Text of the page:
Posts Tagged ‘recovery’

I’ve been stewing for a week about the most bizarre baby shower conversation I’ve ever heard. There was the usual thoughtful advice for the expectant mom, a few hair-raising stories of difficult births, and delightful anecdotes of early parenting. But then there was the chick who hates her kid.

Let me back up. I always tell new and expectant mothers something I believe no one else will ever tell them, but should. There will come a time (even many times) when you will ache to throw your infant child out the window. It’s true. It’s awful. You’ll be so tired and overwhelmed and stressed and sad and helpless… you’ll want it to stop. But you don’t. You put the baby to bed and close the door. You run the vacuum or take a shower so you don’t have to hear the cries just for a minute. Sometimes you’ll have the strength to keep rocking, walking, patting, nursing – whatever works. Most of the time you’ll do that. But at least once, I believe every new mother will have that awful moment where she just doesn’t feel like she can do it.

I’ve had so many people thank me for those words, more who told me they wish they’d heard that sooner. It isn’t easy to talk about the ugly parts of parenting. The judgement is already crippling, so there you don’t exactly find people begging you to talk about feeling inadequate.

So, here I am telling my dear old friend that she may experience this awful moment and another woman exclaims that she has it every day – for the past decade.

Sure threw me for a loop. She went on to describe a child with multiple disabilities, on the autism spectrum with serious behavioral problems and learning delays.

Wow, that can be hard. Sounds like my kid.

Except I *love* being a mother. She *hates* it. She went on to say how awful it is being a parent, how she wishes every day that she had never had a child, how she’d give him away if she could… Maybe she was having a truly terrible time with her child. Maybe he is extraordinarily awful. I don’t know. I don’t know the boy. I barely know her. Her story sure struck a chord with me…

I was a child who believed that my mother hated me. I still am. This has been a lifetime struggle, trying to understand how I could have been such an evil, defective child that didn’t deserve my own mother’s love. I have some intellectual understanding that I am not evil. I can logically conclude that my mother is the one who is flawed or injured or disturbed to be incapable of loving her daughter – or perhaps it was a choice, she certainly had love to spare for my brother. Who knows. Bottom line is that it cut a deep wound in my soul that continues to fester and ooze even as I work every day to heal my childhood wounds.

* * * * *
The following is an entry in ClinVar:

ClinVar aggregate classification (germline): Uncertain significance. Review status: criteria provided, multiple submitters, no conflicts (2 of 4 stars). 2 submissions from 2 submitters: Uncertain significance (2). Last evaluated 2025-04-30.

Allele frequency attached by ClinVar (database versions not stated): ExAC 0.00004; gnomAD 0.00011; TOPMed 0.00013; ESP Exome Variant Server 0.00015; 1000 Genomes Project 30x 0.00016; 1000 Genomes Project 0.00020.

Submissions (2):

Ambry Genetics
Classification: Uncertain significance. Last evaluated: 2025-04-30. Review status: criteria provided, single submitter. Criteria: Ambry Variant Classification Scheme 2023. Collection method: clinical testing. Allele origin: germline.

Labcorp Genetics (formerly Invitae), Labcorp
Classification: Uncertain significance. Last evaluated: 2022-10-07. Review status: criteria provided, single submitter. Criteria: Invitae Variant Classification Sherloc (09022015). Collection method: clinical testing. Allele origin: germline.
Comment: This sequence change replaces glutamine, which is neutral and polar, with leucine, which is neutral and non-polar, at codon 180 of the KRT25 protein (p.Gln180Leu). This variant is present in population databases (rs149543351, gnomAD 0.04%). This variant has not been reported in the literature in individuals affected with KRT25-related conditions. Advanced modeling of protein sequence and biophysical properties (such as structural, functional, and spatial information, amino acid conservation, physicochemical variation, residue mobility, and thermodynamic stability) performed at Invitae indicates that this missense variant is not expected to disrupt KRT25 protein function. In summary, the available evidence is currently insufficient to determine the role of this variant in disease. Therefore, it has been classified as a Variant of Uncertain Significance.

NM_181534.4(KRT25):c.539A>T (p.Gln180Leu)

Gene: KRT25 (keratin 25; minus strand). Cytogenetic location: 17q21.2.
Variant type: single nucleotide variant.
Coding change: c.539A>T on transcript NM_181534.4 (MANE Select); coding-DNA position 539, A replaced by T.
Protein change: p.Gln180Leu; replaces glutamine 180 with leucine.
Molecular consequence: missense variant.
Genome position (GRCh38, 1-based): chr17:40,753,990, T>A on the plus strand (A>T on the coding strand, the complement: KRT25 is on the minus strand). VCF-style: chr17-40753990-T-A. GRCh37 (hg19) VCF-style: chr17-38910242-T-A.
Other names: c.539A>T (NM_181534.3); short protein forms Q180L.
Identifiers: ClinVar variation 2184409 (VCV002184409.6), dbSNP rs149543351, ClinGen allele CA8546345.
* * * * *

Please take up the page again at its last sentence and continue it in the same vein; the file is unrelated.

That’s my story, not hers. But what happens to a woman that she can’t find love in her heart for her child? I keep thinking about “I am Adam Lanza’s Mother” and how struck I was about the coldness of that mother and how my heart aches for what that child is fighting against.

I don’t have the answers. I have compassion for them. The children – my heart aches for how lost they must feel, how broken and confused. My heart aches with confusion for the mothers – do they get to feel the joy? Do they ever have those exquisite moments when their eyes well up with tears and pride for the amazing creatures they raise?

I had one of those this morning. My boy was home from  college and telling me he had forgotten how much he hated doing dishes – as he wiped his hands after doing the dishes. Without having been asked… It was a tiny thing, but it made me so happy to think of him becoming a man willing to take on crappy jobs simply because they need to be done.

I read an amazing post this morning over at Mad In America, http://www.madinamerica.com/2012/12/a-challenge-to-i-am-adam-lanzas-mother/?utm_source=rss&utm_medium=rss&utm_campaign=a-challenge-to-i-am-adam-lanzas-mother in response to “I am Adam Lanza’s Mother.” She doesn’t just talk about the complicated feelings of reaction to Liza Long’s post, but the extremely complicated situation those of us who become trapped in the box of mental illness – and have escaped. I’m so very grateful for her words and validation.